Researchers from Symantec have come across a new Linux worm which they’ve dubbed Darlloz. In addition to computers, the threat is also capable of infecting other devices connected to the internet, such as routers, set-top boxes, security cameras and even industrial control systems that run Linux.
According to experts, the malware spreads by exploiting a PHP vulnerability that was patched back in May 2012. The developer used proof-of concept code published in October to create Darlloz.
“Upon execution, the worm generates IP addresses randomly, accesses a specific path on the machine with well-known ID and passwords, and sends HTTP POST requests, which exploit the vulnerability. If the target is unpatched, it downloads the worm from a malicious server and starts searching for its next target,” Symantec’s Kaoru Hayashi noted in a blog post.
The variant analyzed by Symantec is designed to infect only devices running on Intel architectures. However, researchers have also spotted versions for other architectures as well, including MIPS, PPC and ARM. On the other hand, attacks against non-PC devices haven’t been seen yet.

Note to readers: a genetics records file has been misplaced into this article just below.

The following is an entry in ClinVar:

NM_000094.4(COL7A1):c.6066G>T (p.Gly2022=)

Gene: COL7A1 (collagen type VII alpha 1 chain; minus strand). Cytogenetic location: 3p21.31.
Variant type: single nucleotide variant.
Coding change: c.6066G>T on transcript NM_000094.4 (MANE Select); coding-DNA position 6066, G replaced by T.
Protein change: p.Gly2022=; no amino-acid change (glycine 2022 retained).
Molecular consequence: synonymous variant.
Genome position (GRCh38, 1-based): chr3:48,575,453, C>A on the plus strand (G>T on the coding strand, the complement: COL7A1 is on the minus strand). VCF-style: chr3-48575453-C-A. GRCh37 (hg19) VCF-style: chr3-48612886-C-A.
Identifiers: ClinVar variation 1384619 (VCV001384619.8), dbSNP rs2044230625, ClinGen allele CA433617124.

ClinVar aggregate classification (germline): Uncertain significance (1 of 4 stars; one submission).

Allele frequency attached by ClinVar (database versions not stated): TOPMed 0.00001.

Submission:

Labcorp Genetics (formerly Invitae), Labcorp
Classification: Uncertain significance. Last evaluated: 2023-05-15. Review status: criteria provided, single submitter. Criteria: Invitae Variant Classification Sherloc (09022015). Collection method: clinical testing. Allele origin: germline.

Experts note that while they haven’t spotted any Darlloz attacks in the wild, a large number of users who don’t even realize that their devices are running Linux are at risk.
Symantec recommends users to check all their devices that are connected to the network and make sure their software is updated. Always install security patches when they’re made available.
Default device passwords should always be changed. The passwords that are set should be strong.
Finally, incoming HTTP POST requests to paths such as -/cgi-bin/php, -/cgi-bin/php5, -/cgi-bin/php-cgi, -/cgi-bin/php.cgi and -/cgi-bin/php4 should be blocked.
Unfortunately, in some cases, vendors might not provide updates because of hardware limitations or outdated technology.